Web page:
Six on Saturday: Gratitude

Camellia sasanqua

It has been the sort of week when we look for reasons to step outside or linger by the living room windows. It has been so beautiful, we both just revel in the gorgeous color as leaves on the autumn wind and collect in colorful collages on our still green ‘lawn.’ Several more Camellia shrubs began blooming this week. We still have vibrant red pineapple sage and the most electric blue Mexican sage one can stand this late into the season.

The threat of frost has haunted us all week. I keep finding more and more tender plants to bring indoors to save. Every time I say that I’ve finished for the year, I notice another pot of something. Today it was the Christmas cactus in bud on the back deck, a few seedling citrus trees and some succulents.

This soft shade of grey-green found on Lamb’s Ears, Stachys byzontina, will be one of the fashionable colors for 2022 according to some paint manufacturers and designers.

We have enjoyed bright sunny days, brisk autumn winds and nights flirting with frost. But each morning we wake up, look outside, and breathe a sigh of relief that our garden remains beautifully vibrant. No frost yet. We are very, very grateful.

I walk around each day and look for what has changed. The Hostas have turned vibrant yellow. The Arum italicum have pushed up to fill empty spots in pots and beds. Leaves grow brighter by the hour. Geraniums still bloom around the front porch, and ginger lilies still perfume the air. Woody cuttings I stuck in pots earlier this month resist now when I give them a gentle tug.

Arum italicum appears in autumn and fades by May. It provides a profusion of bright, evergreen leaves through the winter months. I’m planting new tubers for this European perennial this month.

Some might watch leaves flying on the breeze and feel sad to see them fall. Some might read the brilliant scarlets and golds on our trees as a sure sign of the season’s ending. But gardeners learn to live with a deep understanding of constant, continual change and transformation. As leaves fall, buds swell along the bare branches already holding spring’s flowers and next summer’s leaves.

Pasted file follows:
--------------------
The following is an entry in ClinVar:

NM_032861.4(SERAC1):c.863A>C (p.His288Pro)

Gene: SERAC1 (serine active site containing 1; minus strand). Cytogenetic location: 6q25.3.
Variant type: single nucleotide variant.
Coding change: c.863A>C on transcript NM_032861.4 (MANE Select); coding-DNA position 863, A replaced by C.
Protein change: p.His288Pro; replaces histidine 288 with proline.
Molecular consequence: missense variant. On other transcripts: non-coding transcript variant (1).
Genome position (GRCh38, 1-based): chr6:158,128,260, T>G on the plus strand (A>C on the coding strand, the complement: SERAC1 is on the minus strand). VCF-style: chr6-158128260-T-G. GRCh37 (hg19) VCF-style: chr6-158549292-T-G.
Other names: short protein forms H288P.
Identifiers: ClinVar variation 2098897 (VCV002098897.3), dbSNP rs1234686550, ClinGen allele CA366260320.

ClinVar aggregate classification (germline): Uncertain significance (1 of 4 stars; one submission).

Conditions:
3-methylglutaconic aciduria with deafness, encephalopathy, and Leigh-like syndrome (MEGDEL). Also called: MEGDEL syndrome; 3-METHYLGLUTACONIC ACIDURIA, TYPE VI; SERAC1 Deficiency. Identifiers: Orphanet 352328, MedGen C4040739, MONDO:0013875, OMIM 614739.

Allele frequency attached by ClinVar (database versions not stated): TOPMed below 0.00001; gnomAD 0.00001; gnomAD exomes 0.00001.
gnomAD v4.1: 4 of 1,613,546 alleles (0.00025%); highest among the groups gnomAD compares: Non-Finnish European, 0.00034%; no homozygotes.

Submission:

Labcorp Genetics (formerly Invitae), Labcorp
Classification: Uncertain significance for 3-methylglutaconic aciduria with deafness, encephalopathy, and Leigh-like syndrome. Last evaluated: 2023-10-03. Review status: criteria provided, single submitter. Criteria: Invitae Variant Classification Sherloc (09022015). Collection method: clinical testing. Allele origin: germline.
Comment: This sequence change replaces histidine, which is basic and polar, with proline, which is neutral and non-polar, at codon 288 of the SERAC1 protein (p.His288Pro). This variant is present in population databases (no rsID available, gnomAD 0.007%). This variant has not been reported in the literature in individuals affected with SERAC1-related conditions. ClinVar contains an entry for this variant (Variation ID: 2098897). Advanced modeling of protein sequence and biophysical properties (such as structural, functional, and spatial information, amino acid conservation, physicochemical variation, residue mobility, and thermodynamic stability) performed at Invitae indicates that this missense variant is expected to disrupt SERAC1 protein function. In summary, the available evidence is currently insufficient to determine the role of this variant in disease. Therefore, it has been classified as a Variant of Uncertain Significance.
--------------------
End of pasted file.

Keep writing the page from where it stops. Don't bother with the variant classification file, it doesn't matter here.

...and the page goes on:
It has been a very busy week, and I only scratched the surface of my mental ‘to do’ list. I guess I stood by the windows daydreaming too much, or wandered aimlessly among the lingering flowers catching their scent and watching for late bees. As I walk through the fluffy headed stems of goldenrod birds take flight and seek shelter in a nearby shrub.

Acer palmatum

I should have been cutting down the Cannas. But they are still in bloom. I should have been cutting out that goldenrod before its seeds spread much further in the wind. I should have planted more of the plump bulbs, so full of promise, still resting in their mesh bags in the garage.

But instead I photograph the sunrise turning hickory leaves into golden stained glass. And smile with gratitude, content to wander for another day in our garden animated by the wind, but untouched by first frost.

With appreciation to The Propagator, who hosts Six on Saturday each week.



  1. I suspect that cannas get frosted to the ground there. I prefer to cut mine to the ground because it is easiest, and also because I do not find the foliage to be so appealing through winter. It can look rather discolored and tattered. Some of my best ‘Australia’ canna needed to be dug at the wrong time, while they were still growing and blooming late in summer, because their planter box was in need of repair. I heeled them in so that they could ‘survive’ long enough to eventually go dormant for autumn. I intended to share them with someone who had use for them. However, they started growing! They now look great, but just in time for autumn! I will share them anyway, with instruction to just cut them back as the foliage gets shabby. Anyway, what I meant to ask was, can you leave cannas through winter, or must they be dug and brought in to avoid frost? They can be so weirdly variable. I know that some of the ‘basic’ species can live outside through winter in Oklahoma, but I also noticed that the fancy garden varieties, which are likely more closely related to tropical species, get dug and stored. I never bothered to ask why that is done, or if it is necessary for their survival.
    Also, have I explained the problems with growing citrus from seed? I mention it to so many that I can not remember who I have mentioned it to.


Leave a Reply

Fill in your details below or click an icon to log in: Logo

You are commenting using your account. Log Out /  Change )

Twitter picture

You are commenting using your Twitter account. Log Out /  Change )

Facebook photo

You are commenting using your Facebook account. Log Out /  Change )

Connecting to %s